While we don’t always agree with their views at Grit Daily, we make sure to share coverage — when they ask for it — of influential people who might offer up a different perspective and where from an editorial standpoint we see “news.”

It makes us think and reflect — much like a measurement — of where exactly we are as a community on certain issues.

One such interviewee is music powerhouse, Tony Mercedes, the multiple Grammy-award winning publisher who has sold over 27 million records and has won several Grammy awards — most recently in 2018 for “Shape of You” by Ed Sheeran.

Demonstrably, Mercedes catapulted the careers of countless Grammy-award winners whose songs continue rotating on the Top 40 today.

For the uninitiated, Tony’s management company, Umbrella Management, has played a major role in the success of Actress Tiffany Haddish.

Tony’s reps claim that he assisted in the negotiations for the Tyler Perry Show on the OWN Network and the Carmichael show on NBC. He also recently signed Belgian-born, French artist and teen heartthrob Elidjah Diallo who is fresh in his R&B sound with the release of his new single “Kill it for Me” this past Valentine’s Day.

Grit Daily spoke with Tony Mercedes — who steered towards his personal views on some of the most controversial gender topics today ranging from fashion and transgender issues to female empowerment, and the “me too” movement. While as editors we don’t agree — his views are more than worth a look.

Grit Daily: What do you think about what you called a “surge” of women coming into power? 

Tony Mercedes: Long overdue. With women, my wife has always been my voice of reason. I am a risk-taker and a gambler by nature, but my wife will do the research and give me the pros and cons. Sometimes it will change my mind about a particular deal, and I appreciate that. 

GD: Some men and women partially blame women who wear revealing clothing for “attracting” unwanted advances. What’s your take?  

TM: If you’re not selling don’t advertise. Nothing wrong with dressing sexy. Every woman should have the right to dress sexy and feel pretty, and a man has the right to acknowledge that prettiness. What we don’t have the right to do is take it one step further.

“I don’t think all of the “me too” movement is justified—so it makes it really difficult for people who really have a problem with sexual advantage and makes it challenging if a man acknowledges a woman’s prettiness.” — Tony Mercedes.

Don’t take a compliment to being that he is making a sexual advantage. Don’t ruin his career because he acknowledges how pretty you are.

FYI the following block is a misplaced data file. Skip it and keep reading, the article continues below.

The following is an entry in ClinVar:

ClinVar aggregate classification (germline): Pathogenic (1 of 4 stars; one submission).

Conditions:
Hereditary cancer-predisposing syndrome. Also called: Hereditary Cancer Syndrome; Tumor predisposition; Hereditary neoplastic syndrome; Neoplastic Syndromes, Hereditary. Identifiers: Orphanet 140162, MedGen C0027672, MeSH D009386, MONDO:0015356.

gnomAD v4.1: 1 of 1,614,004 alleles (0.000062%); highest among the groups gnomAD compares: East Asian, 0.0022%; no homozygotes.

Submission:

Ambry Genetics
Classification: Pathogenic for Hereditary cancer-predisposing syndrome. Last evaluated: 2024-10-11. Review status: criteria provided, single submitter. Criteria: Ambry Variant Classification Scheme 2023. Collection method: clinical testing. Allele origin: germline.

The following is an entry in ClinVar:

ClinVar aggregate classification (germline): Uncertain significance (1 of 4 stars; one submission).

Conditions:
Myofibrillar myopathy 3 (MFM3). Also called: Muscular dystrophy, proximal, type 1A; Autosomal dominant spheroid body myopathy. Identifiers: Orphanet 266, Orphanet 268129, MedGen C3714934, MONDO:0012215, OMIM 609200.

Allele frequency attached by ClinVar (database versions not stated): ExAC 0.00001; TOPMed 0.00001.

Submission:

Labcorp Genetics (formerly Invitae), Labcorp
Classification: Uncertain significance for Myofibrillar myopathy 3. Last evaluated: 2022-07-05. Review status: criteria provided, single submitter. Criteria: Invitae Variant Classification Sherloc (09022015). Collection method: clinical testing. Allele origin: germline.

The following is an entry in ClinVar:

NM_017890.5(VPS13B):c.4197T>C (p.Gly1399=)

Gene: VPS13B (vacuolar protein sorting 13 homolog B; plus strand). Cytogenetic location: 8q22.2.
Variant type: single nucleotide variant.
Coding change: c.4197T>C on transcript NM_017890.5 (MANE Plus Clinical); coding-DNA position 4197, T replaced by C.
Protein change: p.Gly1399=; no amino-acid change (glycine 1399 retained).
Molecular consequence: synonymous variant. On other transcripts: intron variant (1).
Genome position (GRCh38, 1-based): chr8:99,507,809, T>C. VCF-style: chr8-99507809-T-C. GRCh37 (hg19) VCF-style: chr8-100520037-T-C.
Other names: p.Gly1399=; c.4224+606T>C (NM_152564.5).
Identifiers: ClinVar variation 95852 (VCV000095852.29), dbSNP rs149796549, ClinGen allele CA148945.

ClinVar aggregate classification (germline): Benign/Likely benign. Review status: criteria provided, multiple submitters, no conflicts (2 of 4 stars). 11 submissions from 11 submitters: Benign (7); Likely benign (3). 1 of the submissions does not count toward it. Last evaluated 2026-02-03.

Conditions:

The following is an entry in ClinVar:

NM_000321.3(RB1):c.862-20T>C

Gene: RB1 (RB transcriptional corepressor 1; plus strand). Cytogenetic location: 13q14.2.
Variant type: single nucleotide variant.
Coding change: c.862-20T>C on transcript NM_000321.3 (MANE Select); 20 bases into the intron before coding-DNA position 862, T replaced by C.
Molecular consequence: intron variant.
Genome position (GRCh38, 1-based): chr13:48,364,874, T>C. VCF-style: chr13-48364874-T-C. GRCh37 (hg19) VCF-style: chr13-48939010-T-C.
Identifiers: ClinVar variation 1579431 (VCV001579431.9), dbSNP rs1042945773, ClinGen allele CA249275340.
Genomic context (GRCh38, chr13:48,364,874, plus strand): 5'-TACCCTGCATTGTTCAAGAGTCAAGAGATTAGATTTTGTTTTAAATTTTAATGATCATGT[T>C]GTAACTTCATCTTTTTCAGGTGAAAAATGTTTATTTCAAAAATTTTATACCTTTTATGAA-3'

GD: You’ve had a few different views on transgender acceptance. Where do you stand now? 

TM: This is such a tough question that I am afraid to answer because my personal opinion should not be the determining factor of right or wrong—because i don’t  think there is a right or wrong. 

The whole issue around gender is promoting confusion between the adolescence. Disney now has a gay character. The idea of gender acceptance is being influenced by people in power.

“Although I understand their fight, I think it is causing confusion to the adolescence who think that this is the norm.” — Tony Mercedes.

Everybody is entitled to feel how they feel and promote whatever agenda they have. I think that depends on the parent of that child to discuss with the children and not school authority. We need to take into consideration the kid, and what message the two are sending to them.  Don’t force-feed it to our children. Just stop and take a second and think about five to seven year olds, and think of what message it sends them. 

GD: Who do you think is the most influential woman in America is? 

TM: Ruth Bader Ginsburg. She was the second female judge on the Supreme Court. I think she is influential because she spent a considerable part of her career as an advocate for gender equality and women’s rights. She is from Brooklyn, New York. Ruth transformed women’s rights. She worked for the American Civil Union and was appointed by Bill Clinton in 1993. I think a lot of people don’t know about her. 

Oprah Winfrey would have been a simple answer and although I respect Oprah for all of her accomplishments, Ruth’s influence will have planted seeds and trees that will impact and influence nations, and still impact America 100 years from now—and that is the type of power that money can’t buy.  

For more Grit Daily coverage on women making a positive impact — particularly on funding for women-led start ups, take a look at our piece on Lisa Wang’s SheWorx.